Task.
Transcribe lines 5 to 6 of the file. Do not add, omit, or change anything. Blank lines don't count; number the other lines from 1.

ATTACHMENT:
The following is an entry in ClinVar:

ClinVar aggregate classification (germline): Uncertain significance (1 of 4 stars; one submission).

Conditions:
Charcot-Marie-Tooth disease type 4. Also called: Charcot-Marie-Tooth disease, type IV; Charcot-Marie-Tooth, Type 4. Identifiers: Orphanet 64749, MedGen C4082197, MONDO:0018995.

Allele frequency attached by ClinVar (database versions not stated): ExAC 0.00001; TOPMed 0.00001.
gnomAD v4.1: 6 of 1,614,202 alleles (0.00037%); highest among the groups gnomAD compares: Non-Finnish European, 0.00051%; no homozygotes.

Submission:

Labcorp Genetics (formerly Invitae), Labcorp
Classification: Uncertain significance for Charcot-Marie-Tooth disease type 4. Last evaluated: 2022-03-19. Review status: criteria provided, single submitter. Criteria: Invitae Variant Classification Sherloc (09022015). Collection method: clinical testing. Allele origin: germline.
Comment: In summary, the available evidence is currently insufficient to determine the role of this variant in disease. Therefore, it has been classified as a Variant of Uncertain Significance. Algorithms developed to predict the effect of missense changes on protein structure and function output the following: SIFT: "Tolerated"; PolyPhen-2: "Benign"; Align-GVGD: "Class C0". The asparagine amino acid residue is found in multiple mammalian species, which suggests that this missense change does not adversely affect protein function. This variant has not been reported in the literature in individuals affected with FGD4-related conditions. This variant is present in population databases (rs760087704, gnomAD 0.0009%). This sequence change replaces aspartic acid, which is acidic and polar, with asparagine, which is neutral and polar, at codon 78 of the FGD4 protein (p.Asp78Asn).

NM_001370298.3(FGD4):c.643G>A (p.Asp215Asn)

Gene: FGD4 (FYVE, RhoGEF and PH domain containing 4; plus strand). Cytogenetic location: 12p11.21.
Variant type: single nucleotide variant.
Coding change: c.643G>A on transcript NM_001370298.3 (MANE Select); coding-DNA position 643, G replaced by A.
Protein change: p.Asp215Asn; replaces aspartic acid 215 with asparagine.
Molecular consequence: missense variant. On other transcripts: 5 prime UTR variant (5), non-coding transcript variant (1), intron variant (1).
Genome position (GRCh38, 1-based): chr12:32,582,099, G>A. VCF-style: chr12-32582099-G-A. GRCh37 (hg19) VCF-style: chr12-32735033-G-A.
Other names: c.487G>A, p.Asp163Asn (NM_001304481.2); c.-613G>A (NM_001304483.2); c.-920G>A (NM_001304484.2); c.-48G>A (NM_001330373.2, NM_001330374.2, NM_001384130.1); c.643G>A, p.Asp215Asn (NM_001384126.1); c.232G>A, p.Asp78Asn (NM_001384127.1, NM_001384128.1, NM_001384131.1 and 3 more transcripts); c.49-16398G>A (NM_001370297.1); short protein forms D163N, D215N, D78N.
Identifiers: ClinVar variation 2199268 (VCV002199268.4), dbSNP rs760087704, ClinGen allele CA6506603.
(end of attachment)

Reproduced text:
Allele frequency attached by ClinVar (database versions not stated): ExAC 0.00001; TOPMed 0.00001.
gnomAD v4.1: 6 of 1,614,202 alleles (0.00037%); highest among the groups gnomAD compares: Non-Finnish European, 0.00051%; no homozygotes.